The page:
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Blake Lynch

A Dream in Which I Share a Danish with Walter Grimley

We lived at the end of a Paris cul-de-sac
and Walter took his with a swirl of cheese.
The way she left him, he said, with half
a pack of Winston’s was colder than
a Minneapolis night. And on the street,
someone strangled Piaf with nylon strings.

Walter talked of a portrait he’d seen
on the back of a soldier’s matchbook.
A sweetheart who danced the Charleston
in just a beret. Who met a painter
tending bar in Morocco. He never found
how to sketch the shadows of her gin and tonics
or the color of her black market shoes.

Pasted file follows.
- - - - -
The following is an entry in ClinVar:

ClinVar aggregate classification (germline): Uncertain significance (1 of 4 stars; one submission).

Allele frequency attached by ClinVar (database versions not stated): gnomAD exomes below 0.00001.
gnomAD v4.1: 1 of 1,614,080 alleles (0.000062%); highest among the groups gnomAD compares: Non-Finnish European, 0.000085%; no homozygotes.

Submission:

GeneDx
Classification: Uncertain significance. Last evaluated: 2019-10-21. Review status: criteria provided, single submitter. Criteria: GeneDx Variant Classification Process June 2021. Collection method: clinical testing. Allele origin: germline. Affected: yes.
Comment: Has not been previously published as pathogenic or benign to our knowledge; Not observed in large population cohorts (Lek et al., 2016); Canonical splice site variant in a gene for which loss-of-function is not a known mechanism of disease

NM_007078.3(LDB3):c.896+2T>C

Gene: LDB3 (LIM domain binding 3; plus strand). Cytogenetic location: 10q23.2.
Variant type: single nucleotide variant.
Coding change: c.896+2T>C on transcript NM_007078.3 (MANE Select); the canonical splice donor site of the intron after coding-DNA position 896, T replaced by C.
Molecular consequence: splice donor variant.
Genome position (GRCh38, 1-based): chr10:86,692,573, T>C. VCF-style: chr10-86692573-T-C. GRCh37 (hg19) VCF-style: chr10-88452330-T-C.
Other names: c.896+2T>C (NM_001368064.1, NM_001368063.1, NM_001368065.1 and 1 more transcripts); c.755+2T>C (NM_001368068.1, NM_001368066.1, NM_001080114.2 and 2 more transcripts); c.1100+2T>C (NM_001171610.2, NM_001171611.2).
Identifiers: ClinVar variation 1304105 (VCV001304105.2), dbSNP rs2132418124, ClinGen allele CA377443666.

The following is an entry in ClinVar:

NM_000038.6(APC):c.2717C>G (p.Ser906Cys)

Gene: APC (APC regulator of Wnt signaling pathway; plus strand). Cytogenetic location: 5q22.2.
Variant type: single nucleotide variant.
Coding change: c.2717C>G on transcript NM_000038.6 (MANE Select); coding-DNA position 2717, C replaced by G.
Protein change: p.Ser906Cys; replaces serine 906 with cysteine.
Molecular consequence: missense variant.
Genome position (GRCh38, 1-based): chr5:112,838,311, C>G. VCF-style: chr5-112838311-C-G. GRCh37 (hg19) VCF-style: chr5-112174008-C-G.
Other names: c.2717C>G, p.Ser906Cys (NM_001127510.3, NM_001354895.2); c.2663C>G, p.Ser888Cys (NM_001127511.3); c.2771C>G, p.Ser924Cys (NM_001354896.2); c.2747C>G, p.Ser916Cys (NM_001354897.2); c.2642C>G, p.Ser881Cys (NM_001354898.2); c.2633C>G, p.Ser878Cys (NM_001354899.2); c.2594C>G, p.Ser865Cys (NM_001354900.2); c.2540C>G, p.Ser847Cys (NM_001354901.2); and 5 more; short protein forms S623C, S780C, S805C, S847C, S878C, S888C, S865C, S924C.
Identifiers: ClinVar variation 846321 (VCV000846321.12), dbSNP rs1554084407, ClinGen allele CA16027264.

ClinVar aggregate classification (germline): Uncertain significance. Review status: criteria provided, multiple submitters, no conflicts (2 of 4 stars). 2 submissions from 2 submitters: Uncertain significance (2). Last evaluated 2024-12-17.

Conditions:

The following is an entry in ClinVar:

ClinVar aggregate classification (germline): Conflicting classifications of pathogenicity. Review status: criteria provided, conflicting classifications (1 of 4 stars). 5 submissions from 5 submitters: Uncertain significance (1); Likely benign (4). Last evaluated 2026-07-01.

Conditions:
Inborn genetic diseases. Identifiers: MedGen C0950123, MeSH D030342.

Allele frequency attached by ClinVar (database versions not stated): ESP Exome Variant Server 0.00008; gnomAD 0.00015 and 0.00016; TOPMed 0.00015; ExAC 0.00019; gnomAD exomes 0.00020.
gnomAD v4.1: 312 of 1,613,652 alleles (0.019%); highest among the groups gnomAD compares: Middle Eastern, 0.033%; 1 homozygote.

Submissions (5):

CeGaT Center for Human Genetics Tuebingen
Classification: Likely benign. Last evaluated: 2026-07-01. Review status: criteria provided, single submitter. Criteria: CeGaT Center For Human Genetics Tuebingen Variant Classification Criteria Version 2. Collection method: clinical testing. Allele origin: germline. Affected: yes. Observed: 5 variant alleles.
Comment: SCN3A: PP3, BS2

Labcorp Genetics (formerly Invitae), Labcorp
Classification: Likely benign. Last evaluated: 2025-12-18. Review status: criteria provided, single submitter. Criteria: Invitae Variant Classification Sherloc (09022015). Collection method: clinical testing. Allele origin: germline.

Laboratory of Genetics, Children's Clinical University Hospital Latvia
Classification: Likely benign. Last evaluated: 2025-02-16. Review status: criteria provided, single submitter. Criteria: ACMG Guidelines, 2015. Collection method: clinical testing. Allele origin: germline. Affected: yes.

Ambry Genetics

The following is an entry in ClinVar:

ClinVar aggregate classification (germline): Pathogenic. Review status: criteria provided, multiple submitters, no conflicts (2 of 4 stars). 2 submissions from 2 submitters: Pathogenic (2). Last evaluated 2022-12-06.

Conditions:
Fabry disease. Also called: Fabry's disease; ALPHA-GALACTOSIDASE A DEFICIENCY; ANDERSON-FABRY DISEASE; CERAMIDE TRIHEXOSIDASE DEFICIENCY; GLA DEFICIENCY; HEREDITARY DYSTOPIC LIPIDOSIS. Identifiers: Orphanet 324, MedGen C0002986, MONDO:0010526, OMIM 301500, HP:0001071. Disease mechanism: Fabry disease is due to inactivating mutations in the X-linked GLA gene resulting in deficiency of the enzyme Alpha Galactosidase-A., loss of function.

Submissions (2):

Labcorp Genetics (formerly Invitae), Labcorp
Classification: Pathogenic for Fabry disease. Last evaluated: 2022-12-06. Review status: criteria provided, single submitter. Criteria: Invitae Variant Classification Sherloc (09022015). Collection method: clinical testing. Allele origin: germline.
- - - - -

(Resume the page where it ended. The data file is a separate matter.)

He focused on her boobs, instead.

So we waited for Jeopardy each night
as he talked of you, a torpedo crashed
into our submarine. The steel held tight
as we wore grooves in the corner chairs.
We had nothing left but Lake Harriet,
Two dolphins tangled in plastic rings,
The snow fell as our backs gave out
and the gas lights turned on across the harbor.

     
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